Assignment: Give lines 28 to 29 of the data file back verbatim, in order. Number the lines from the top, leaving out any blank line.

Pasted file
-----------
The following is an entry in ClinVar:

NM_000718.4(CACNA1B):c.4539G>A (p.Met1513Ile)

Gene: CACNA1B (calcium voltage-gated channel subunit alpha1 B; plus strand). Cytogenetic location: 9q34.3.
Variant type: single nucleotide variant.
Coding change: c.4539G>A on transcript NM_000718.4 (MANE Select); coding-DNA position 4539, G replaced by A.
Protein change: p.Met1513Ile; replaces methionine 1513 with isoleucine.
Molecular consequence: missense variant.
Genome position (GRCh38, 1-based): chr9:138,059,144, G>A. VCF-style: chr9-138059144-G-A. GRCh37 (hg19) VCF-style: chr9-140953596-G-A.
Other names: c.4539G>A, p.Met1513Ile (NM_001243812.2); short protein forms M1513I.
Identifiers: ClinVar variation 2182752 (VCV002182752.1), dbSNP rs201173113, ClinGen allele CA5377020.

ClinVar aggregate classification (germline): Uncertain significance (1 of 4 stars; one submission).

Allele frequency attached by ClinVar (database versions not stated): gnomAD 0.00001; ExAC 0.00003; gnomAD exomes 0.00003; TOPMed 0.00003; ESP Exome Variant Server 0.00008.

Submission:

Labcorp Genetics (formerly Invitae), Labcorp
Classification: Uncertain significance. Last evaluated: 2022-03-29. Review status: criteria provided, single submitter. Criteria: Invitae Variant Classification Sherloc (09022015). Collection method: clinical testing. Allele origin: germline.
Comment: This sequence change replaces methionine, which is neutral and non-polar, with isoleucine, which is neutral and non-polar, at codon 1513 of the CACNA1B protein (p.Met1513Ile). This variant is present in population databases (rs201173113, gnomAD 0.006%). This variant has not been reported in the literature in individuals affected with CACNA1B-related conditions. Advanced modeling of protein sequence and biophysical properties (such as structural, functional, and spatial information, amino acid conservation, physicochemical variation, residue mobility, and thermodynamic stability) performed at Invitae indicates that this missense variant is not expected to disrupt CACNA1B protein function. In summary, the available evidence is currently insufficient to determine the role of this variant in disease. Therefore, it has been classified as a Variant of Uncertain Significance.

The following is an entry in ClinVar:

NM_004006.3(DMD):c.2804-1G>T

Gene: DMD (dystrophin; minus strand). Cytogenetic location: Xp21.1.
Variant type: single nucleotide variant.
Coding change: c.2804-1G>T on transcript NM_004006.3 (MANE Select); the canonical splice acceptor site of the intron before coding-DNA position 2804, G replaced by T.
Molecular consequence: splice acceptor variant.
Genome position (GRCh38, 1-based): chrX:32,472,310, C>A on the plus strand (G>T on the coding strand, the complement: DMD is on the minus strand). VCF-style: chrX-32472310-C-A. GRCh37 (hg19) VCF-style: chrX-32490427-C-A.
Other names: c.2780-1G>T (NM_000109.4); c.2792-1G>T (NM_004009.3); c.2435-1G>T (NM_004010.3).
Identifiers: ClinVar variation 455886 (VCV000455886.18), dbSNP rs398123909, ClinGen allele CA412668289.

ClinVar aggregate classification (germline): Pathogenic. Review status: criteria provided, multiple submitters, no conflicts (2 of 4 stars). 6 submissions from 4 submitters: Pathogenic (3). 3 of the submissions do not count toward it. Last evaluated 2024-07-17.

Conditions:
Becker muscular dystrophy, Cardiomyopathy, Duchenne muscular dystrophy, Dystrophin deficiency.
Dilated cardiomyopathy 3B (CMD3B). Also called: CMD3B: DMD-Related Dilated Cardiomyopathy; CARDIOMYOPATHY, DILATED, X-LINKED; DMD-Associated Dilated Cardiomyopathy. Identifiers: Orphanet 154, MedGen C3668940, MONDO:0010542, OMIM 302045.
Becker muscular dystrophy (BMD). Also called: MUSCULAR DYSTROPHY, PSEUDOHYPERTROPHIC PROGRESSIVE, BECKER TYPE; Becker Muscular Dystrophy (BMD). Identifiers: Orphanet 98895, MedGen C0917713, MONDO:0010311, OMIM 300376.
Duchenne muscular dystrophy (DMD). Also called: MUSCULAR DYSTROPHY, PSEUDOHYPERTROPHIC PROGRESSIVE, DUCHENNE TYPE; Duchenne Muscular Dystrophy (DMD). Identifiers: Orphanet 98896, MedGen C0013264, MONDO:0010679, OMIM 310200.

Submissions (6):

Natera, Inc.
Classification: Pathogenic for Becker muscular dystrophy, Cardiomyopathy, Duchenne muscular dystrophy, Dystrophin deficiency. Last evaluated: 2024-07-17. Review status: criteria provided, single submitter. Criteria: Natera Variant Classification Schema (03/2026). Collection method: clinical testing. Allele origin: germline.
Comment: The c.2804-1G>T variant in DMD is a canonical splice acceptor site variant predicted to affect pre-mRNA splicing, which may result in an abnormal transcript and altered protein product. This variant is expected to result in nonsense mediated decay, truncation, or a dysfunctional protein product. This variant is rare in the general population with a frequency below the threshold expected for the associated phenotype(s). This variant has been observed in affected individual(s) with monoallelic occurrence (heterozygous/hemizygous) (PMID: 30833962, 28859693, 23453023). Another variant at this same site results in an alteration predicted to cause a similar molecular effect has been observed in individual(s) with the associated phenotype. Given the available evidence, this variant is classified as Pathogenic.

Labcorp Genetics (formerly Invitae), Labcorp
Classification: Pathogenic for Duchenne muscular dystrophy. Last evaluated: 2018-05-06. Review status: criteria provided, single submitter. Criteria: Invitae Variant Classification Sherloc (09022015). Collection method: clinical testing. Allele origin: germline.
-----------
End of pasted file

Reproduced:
Becker muscular dystrophy, Cardiomyopathy, Duchenne muscular dystrophy, Dystrophin deficiency.
Dilated cardiomyopathy 3B (CMD3B). Also called: CMD3B: DMD-Related Dilated Cardiomyopathy; CARDIOMYOPATHY, DILATED, X-LINKED; DMD-Associated Dilated Cardiomyopathy. Identifiers: Orphanet 154, MedGen C3668940, MONDO:0010542, OMIM 302045.